As McLeish said, Microsoft has urged customers to upgrade from IE6 to newer editions of its browser. It kicked off a campaign last August when Microsoft's general manager for IE said, "Friends don't let friend use IE6." The efforts haven't been entirely successful. Last year, as users began switching to IE8, they were more likely to desert IE7 than the even older IE6. According to Web metrics company Net Applications, IE6 lost 38% of its usage share during 2009, but IE7 lost even more: It dropped by 56%.

Because of IE's dominance in enterprises -- one recent estimate is that IE runs on 80% of corporate computers -- it remains a prime target, and exploits that leverage its vulnerabilities make ideal vectors for attacks against businesses, Pescatore said.

The attacks that exploited IE's unpatched flaw first came to light Tuesday, when Google announced that Chinese attackers had made off with intellectual property from its corporate network, and also tried to access the Gmail accounts of Chinese human rights activists. Google said the attacks, along with increasing censorship of the Web by China's government, had prompted a reevaluation of its business in the country.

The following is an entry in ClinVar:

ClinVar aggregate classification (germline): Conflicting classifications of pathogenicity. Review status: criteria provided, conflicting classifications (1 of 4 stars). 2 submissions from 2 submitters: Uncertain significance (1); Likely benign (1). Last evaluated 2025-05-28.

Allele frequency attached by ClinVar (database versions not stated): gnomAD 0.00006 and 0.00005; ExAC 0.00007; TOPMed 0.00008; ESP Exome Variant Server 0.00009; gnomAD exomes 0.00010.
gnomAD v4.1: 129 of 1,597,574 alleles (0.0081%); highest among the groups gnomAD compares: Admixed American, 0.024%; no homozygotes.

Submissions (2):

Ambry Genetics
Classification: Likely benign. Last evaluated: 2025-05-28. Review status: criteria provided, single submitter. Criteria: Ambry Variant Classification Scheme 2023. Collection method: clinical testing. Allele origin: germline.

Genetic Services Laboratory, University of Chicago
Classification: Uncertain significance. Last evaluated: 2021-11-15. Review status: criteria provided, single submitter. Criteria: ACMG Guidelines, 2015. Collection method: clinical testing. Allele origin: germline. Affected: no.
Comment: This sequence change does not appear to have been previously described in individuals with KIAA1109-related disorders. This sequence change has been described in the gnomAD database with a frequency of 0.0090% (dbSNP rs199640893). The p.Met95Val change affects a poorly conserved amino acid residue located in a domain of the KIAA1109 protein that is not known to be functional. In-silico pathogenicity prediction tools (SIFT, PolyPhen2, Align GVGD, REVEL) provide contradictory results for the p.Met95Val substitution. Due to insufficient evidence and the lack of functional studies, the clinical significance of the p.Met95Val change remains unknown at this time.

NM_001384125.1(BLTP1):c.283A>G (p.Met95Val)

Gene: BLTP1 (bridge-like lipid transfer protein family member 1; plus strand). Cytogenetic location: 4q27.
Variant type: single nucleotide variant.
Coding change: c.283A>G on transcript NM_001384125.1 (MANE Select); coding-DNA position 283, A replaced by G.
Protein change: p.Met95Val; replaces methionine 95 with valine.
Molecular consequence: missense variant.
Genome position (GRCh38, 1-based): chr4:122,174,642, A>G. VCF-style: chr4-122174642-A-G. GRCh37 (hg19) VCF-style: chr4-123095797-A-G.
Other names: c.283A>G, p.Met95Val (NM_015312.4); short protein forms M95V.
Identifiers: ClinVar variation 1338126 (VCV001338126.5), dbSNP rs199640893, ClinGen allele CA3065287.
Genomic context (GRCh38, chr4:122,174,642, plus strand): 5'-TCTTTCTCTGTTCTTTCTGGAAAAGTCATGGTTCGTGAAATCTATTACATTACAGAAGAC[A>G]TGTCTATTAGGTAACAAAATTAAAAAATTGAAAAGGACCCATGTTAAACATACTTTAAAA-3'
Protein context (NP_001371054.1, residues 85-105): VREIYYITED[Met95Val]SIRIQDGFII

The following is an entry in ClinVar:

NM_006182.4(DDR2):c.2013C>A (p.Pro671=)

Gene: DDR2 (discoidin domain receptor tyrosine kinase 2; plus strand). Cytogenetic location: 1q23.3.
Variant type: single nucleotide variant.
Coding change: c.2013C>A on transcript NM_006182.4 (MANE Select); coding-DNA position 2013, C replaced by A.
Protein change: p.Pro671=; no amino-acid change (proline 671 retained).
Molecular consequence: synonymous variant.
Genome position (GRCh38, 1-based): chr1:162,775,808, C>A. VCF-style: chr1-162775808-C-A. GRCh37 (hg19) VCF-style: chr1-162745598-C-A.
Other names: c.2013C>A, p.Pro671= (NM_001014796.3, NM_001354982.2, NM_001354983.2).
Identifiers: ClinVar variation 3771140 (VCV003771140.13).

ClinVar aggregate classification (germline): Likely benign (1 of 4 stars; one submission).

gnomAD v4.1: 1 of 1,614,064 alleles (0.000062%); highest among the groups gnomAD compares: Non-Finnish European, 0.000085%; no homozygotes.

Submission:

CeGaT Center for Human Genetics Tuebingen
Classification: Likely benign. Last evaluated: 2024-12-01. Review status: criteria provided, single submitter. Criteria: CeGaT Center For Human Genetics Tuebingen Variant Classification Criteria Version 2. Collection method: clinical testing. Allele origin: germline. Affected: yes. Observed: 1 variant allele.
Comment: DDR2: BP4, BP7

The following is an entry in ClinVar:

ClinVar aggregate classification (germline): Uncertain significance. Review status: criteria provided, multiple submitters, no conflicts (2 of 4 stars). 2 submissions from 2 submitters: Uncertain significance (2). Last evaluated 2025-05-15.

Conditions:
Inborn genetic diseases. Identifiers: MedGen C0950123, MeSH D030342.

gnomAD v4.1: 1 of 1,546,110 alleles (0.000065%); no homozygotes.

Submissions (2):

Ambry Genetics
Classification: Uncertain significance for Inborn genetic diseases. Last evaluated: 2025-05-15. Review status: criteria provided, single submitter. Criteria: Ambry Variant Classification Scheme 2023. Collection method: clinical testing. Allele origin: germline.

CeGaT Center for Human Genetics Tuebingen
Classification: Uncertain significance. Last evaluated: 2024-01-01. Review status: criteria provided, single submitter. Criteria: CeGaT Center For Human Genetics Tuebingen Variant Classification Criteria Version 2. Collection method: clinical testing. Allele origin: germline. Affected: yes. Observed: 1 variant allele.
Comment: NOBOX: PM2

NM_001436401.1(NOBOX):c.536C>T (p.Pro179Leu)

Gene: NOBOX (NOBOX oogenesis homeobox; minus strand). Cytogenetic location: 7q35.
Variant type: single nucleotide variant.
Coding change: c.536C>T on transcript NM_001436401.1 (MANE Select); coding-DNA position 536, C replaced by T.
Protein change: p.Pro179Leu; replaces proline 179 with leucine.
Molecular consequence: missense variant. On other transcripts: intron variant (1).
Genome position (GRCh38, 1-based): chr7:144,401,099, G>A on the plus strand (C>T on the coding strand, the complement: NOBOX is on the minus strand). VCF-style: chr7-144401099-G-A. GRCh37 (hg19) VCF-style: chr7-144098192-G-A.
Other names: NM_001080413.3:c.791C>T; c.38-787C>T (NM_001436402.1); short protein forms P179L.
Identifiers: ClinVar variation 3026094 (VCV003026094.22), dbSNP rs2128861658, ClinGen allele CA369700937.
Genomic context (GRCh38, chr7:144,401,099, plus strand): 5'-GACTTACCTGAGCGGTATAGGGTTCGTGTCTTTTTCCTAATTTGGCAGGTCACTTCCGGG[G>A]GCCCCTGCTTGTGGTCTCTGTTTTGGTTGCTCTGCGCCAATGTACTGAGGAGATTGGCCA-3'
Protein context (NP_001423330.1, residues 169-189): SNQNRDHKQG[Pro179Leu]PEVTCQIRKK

Researchers at McAfee said their investigation showed that the attacks began in mid-December 2009 and stopped Jan. 4, 2010, when the hackers' command-and-control servers were taken offline.

Google did not reply to a request for an explanation of why at least some of the company's workers use Microsoft's IE.

Read more - http://www.computerworld.com/s/article/9145238/Google_runs_Microsoft_s_IE_attacks_show?taxonomyId=82

Astro-Snorts - A BAG of cocaine has been found in a Space Shuttle hangar - sparking a Nasa investigation -

Reading - Astro-Snorts - A BAG of cocaine has been found in a Space Shuttle hangar - sparking a Nasa investigation -


US space chiefs fear an employee was seeking a different kind of out-of-this-world experience in the restricted area at Kennedy Space Centre, Florida.

About 200 staff and contractors have access to the hangar, which houses the shuttle Discovery.

Six astronauts including Briton Nick Patrick are due to blast off in March. But space chiefs insisted the mission goes ahead as planned.

The US space agency started testing and interviewing all staff on Wednesday.

Drug sniffer dogs were also brought in to find the culprit. Three years ago, Nasa was forced to deny allegations of boozy parties after an official report claimed two astronauts had flown into space while drunk. The discovery of drugs in a hangar before a mission raises safety concerns and will embarrass new Nasa chief Charlie Bolden.

Nasa spokesman Allard Beutel said: "There are no obvious indications of anyone acting oddly or under the influence. People know how serious this is - it's not acceptable."

Read more:http://www.thesun.co.uk/sol/homepage/news/2809281/Nasa-astro-snorts-in-cocaine-probe.html#ixzz0cjmpf96g